Car accidents can be tricky to navigate in the hours and days after the fact. You’ll likely be asked a series of the same questions from police officers, friends, medical providers, insurance company representatives, and others. If you have never been in an accident before, however, you may not know what to do or what to say during all of the commotion. Here is an overview for helping you navigate the process after a car accident:
Directly After an Accident
Focus on medical attention first. Call 911 for help, and do not try to move if you have been seriously injured. If you are able, see if others in the accident have been hurt, and do what you can to help.
Call the police. If the police have not arrived on the scene, contact them to report a motor vehicle accident. Even if no one appears injured, go ahead and file a police report. Cooperate fully with officers who arrive on the scene.
Take a moment to collect yourself. Emotions tend to run high after a car accident. When you have a moment, take a few deep breaths to calm yourself and feel more focused when talking about the accident.
Collect the right information. Get as much information from the scene of the accident as possible. Take photos of vehicle damage, road conditions, weather, injuries, license plate numbers, and any property damage inside your vehicle. Get the contact and insurance information for other drivers involved in the accident, and write down the names of all medical responders and police officers/location information.
Focus on what you know. If you are uncertain about what exactly caused the accident, it is okay. Tell officers only the facts so they can write and file an accurate police report. If 911 or police officers were not at the scene of the accident, you will need to call the local police department and file a report within 10 days of the accident. You can and should obtain a copy of the report as soon as it is available.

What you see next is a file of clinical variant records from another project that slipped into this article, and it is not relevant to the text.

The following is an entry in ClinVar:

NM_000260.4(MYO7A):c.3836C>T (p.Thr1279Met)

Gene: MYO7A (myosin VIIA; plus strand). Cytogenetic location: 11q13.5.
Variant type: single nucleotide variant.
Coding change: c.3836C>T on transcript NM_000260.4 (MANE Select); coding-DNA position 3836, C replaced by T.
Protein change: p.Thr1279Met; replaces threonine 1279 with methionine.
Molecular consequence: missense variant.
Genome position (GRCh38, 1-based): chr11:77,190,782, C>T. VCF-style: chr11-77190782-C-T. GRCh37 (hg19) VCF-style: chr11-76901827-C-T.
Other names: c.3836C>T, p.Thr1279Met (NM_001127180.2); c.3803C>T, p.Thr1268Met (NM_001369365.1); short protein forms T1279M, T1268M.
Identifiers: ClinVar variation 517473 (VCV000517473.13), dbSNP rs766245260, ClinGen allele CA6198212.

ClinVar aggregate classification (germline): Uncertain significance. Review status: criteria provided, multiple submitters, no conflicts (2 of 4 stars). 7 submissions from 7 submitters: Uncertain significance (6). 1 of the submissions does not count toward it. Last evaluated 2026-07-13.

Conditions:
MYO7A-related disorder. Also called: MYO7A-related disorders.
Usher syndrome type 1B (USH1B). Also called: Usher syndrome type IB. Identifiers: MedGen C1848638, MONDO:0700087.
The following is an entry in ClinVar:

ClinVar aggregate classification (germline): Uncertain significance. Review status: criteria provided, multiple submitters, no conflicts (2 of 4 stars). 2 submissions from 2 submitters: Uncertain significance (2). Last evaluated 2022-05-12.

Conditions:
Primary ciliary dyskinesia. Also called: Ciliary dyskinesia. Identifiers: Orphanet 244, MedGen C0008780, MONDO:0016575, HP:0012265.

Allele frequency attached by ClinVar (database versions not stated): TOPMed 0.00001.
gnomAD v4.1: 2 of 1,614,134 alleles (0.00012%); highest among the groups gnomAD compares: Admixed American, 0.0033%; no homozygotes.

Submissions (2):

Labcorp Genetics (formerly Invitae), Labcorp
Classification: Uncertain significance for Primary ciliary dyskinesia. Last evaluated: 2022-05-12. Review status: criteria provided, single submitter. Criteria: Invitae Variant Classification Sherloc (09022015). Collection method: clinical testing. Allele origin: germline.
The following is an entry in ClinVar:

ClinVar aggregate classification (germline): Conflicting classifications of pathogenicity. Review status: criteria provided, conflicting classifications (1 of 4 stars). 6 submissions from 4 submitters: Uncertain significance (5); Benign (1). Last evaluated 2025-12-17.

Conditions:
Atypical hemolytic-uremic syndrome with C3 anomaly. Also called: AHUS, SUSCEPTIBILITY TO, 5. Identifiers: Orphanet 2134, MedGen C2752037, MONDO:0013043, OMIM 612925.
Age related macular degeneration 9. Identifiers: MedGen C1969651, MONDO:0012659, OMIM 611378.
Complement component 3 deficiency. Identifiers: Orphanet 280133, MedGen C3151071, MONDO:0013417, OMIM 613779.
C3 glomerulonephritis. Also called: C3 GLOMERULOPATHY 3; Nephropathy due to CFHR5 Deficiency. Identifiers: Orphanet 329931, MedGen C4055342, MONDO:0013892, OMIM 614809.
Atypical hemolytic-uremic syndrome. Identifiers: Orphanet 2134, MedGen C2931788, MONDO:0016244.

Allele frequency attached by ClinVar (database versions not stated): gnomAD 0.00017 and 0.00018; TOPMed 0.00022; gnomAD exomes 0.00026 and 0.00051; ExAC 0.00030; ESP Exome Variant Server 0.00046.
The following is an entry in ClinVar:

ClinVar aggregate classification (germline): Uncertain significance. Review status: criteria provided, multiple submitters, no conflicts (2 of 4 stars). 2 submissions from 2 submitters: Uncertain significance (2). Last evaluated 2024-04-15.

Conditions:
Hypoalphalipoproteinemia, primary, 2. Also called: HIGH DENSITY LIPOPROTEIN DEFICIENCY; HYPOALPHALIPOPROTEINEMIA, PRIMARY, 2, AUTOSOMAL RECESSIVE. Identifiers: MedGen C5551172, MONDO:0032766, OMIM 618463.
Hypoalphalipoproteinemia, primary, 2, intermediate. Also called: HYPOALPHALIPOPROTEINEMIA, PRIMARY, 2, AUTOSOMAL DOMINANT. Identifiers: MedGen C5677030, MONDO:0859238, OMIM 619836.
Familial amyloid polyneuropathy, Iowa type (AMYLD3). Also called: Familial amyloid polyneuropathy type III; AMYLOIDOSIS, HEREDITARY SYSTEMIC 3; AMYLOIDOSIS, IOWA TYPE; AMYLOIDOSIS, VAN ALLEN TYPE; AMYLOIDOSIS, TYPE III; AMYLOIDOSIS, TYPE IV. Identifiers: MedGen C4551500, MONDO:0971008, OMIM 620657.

Contacting Your Insurance Provider
You will need to contact your car insurance provider as soon as possible after an accident. Tell the insurance representative information regarding location, date, time, names, and other identifying information about the people involved in the accident. Avoid telling the representative any details about your injuries or how you think the accident happened.
The information you provide during this initial call may be considered a recorded statement, and anything you say (whether you believe you were or were not at fault) can be used against you later on. Let the representative know you are willing to discuss the case further once an investigation has been completed.
Filing a Claim
You may want to speak with an experienced car accident attorney after you have contacted your insurance provider. If you were not at fault in an accident and were injured, you may soon be contacted by the other party’s insurance provider. They may be seeking additional information or try to offer you a settlement amount. In most cases, you may want to evaluate a settlement offer with a legal representative first.
You may not have a clear understanding of the full extent of your injuries in the days and weeks following an accident, and an early settlement may not provide enough coverage to address your needs. Consider consulting an attorney regarding your accident. An experienced attorney can help you evaluate the details surrounding your accident and provide knowledgeable assistance when you negotiate with insurance adjustors. A skilled personal injury lawyer can determine if you need to take further legal action to get the kind of compensation you deserve.